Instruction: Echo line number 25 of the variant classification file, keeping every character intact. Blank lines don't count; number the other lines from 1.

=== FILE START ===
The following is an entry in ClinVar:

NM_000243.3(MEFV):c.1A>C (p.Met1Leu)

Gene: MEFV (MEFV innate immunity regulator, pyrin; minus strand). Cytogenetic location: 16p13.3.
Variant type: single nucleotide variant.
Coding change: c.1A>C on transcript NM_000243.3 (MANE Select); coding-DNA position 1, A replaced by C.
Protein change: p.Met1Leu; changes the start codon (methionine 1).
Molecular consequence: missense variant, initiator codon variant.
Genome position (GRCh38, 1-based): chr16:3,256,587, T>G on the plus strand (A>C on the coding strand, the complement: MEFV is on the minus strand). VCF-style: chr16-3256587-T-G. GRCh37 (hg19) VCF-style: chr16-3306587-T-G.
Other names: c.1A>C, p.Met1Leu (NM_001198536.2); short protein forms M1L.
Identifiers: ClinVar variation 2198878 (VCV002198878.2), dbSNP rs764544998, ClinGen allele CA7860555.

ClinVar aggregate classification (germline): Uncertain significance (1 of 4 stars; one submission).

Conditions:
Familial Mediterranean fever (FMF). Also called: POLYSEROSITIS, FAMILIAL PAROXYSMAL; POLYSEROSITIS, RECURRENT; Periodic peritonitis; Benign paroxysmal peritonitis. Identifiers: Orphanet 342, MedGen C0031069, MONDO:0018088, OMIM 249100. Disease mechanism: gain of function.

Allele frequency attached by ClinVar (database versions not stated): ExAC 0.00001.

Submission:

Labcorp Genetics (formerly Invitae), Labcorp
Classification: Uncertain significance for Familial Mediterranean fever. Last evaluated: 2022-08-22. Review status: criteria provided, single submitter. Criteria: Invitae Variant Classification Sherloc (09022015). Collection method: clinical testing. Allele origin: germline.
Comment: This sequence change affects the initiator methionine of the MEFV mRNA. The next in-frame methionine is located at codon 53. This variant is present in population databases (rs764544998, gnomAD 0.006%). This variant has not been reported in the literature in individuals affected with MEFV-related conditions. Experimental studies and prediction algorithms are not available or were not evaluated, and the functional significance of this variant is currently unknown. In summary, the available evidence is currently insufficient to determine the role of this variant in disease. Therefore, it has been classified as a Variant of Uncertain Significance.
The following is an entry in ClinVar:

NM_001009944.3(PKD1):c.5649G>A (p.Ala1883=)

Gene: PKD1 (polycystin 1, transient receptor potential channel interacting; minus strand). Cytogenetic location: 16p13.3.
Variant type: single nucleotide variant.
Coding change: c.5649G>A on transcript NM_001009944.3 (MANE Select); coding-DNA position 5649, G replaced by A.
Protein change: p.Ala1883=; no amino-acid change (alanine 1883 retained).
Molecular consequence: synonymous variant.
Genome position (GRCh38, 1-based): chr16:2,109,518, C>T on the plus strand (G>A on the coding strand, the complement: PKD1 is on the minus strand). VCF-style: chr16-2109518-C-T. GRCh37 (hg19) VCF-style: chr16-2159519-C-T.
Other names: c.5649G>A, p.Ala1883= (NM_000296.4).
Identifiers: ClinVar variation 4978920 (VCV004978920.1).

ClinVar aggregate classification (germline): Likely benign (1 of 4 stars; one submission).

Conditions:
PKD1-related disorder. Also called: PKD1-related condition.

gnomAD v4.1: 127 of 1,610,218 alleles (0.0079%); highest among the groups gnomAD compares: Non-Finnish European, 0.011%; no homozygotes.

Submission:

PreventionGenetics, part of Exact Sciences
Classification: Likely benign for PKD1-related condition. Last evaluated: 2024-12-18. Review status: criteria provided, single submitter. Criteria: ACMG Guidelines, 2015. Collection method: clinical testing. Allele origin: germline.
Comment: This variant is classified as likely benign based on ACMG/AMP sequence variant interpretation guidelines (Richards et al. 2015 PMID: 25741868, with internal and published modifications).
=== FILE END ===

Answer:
Molecular consequence: synonymous variant.